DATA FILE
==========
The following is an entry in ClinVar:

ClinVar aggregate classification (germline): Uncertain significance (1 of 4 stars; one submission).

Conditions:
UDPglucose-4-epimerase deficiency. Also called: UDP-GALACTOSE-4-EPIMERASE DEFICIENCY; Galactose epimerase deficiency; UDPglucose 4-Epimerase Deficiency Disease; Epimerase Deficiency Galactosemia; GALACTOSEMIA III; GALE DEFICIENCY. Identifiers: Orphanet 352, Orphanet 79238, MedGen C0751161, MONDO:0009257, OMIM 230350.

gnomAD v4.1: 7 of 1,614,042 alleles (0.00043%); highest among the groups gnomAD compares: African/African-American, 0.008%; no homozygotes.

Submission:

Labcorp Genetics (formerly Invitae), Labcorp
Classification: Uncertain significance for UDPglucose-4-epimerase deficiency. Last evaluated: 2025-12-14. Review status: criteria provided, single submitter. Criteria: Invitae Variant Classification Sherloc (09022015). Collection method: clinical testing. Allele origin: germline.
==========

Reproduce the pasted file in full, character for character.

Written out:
The following is an entry in ClinVar:

ClinVar aggregate classification (germline): Uncertain significance (1 of 4 stars; one submission).

Conditions:
UDPglucose-4-epimerase deficiency. Also called: UDP-GALACTOSE-4-EPIMERASE DEFICIENCY; Galactose epimerase deficiency; UDPglucose 4-Epimerase Deficiency Disease; Epimerase Deficiency Galactosemia; GALACTOSEMIA III; GALE DEFICIENCY. Identifiers: Orphanet 352, Orphanet 79238, MedGen C0751161, MONDO:0009257, OMIM 230350.

gnomAD v4.1: 7 of 1,614,042 alleles (0.00043%); highest among the groups gnomAD compares: African/African-American, 0.008%; no homozygotes.

Submission:

Labcorp Genetics (formerly Invitae), Labcorp
Classification: Uncertain significance for UDPglucose-4-epimerase deficiency. Last evaluated: 2025-12-14. Review status: criteria provided, single submitter. Criteria: Invitae Variant Classification Sherloc (09022015). Collection method: clinical testing. Allele origin: germline.